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(Last updated12/20/10)

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Previous stories pertaining to research by Professor Sadee and by Wang:

"Tiny Mutation Might Help Indicate Proper Dosage For Half Of All Drugs," 5/10/10.

"Researchers Find How One Genetic Variation May Leave Some People Vulnerable To Addiction," 9/26/05.

GENETIC TRAIT COULD TRIPLE ODDS OF WHITES’ SUSCEPTIBILITY TO HEAVY COCAINE ABUSE

COLUMBUS, Ohio – Nearly one in five whites could carry a genetic variant that substantially increases their odds of being susceptible to severe cocaine abuse, according to new research.

This genetic variant, characterized by one or both of two tiny gene mutations, alters the brain’s response to specific chemical signals. In the study, led by Ohio State University researchers, the variant was associated with a more than threefold increase in the odds that carriers will be susceptible to severe cocaine abuse leading to fatal overdosing, compared to non-carriers.

Among whites, one or both mutations were found in more than 40 percent of autopsy brain samples taken from people who had abused cocaine, compared to 19 percent of samples from people who lived drug-free. Overall, one in five samples from whites in the control group and one in two to three samples in the cocaine overdose group contained the genetic variant, compared to one in eight African Americans, in whom the variant is less prevalent.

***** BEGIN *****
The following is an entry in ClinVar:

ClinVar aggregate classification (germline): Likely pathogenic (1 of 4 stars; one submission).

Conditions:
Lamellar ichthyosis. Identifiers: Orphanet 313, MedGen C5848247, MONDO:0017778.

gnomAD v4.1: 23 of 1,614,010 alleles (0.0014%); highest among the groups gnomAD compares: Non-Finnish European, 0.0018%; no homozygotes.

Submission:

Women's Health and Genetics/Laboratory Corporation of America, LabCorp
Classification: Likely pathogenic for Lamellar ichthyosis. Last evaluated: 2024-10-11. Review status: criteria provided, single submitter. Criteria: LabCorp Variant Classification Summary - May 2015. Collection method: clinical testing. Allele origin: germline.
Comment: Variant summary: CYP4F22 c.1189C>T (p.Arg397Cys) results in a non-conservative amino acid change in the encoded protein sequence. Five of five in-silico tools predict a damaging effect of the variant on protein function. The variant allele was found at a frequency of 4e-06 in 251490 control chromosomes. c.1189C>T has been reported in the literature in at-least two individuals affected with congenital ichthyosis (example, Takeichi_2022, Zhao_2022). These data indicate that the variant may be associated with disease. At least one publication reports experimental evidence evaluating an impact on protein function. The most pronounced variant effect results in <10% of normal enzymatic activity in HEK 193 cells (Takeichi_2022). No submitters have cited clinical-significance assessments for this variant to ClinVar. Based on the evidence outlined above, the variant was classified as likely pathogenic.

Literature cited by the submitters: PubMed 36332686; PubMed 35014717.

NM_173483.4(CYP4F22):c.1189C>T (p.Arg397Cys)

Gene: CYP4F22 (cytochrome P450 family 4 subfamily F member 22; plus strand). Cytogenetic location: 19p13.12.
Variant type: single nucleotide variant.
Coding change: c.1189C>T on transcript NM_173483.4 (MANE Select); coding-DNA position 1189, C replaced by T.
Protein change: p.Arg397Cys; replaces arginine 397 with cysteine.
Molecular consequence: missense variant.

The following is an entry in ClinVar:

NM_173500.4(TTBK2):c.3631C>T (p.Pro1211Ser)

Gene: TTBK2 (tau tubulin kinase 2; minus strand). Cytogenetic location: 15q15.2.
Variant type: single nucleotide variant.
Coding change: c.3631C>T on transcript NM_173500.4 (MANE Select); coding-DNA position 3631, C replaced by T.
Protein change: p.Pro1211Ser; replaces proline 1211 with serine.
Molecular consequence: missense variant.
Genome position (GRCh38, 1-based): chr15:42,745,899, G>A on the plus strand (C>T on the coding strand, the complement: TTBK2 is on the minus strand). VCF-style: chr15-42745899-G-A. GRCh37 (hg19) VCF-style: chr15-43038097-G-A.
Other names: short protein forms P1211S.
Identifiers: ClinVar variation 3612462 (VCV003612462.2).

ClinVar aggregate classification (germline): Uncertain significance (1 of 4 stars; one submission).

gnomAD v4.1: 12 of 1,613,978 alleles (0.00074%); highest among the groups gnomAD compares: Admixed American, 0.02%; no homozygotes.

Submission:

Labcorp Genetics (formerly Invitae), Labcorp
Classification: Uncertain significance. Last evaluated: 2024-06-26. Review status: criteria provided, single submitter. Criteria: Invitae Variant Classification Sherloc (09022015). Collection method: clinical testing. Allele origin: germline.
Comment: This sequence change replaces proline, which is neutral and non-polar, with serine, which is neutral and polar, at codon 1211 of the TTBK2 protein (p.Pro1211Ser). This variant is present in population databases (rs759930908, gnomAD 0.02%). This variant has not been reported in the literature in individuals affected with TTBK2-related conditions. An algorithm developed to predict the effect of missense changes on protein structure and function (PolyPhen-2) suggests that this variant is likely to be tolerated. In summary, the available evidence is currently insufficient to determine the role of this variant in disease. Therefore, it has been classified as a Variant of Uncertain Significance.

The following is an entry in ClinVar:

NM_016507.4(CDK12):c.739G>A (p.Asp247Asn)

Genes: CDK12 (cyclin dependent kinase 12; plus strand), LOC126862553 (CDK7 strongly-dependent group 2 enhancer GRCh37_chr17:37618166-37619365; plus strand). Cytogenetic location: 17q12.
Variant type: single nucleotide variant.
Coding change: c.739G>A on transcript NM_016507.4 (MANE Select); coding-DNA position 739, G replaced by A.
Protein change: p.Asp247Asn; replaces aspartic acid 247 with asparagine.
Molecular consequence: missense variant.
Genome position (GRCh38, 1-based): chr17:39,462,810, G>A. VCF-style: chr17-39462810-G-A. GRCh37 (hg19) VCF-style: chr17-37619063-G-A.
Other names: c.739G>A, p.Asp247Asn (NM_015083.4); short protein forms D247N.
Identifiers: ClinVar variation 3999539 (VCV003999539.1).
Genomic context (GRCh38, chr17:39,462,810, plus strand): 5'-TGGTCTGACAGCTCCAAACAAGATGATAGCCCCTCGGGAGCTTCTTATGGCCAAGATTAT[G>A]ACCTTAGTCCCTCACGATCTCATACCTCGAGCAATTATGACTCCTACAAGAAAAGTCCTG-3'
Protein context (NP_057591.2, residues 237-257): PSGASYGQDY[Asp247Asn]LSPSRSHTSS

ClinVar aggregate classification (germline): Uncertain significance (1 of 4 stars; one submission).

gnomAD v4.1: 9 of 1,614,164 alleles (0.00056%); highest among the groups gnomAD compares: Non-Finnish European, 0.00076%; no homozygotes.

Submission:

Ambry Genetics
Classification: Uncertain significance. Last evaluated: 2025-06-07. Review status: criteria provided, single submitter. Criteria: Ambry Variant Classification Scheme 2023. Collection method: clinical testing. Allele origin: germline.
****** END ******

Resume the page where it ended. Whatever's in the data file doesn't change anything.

Wolfgang Sadee

The mutations – either alone or in combination – affect how dopamine modulates brain activity. Dopamine, a neurotransmitter, is a chemical messenger vital to the regular function of the central nervous system. Previous research has established that cocaine blocks dopamine transporters from absorbing dopamine after its release, leaving the chemical outside the brain cells and creating a feeling of euphoria.

In people who carry one or both of the mutations, the function of a gene responsible for transmitting dopamine signals in the brain is altered. Researchers speculate that this altered gene function sets up a vicious circle of chemical signals that could lead to a craving for a substance that can maintain elevated levels of dopamine in the brain.

The researchers say many questions about cocaine abuse susceptibility remain unanswered: Do the mutations increase the chances someone will try cocaine in the first place? Or do they deepen the cocaine craving and lead to heavy abuse? And how strong is the overall effect of this trait?

But what the research does show is the first strong connection in brain tissue between the mutations and the presence of severe cocaine abuse.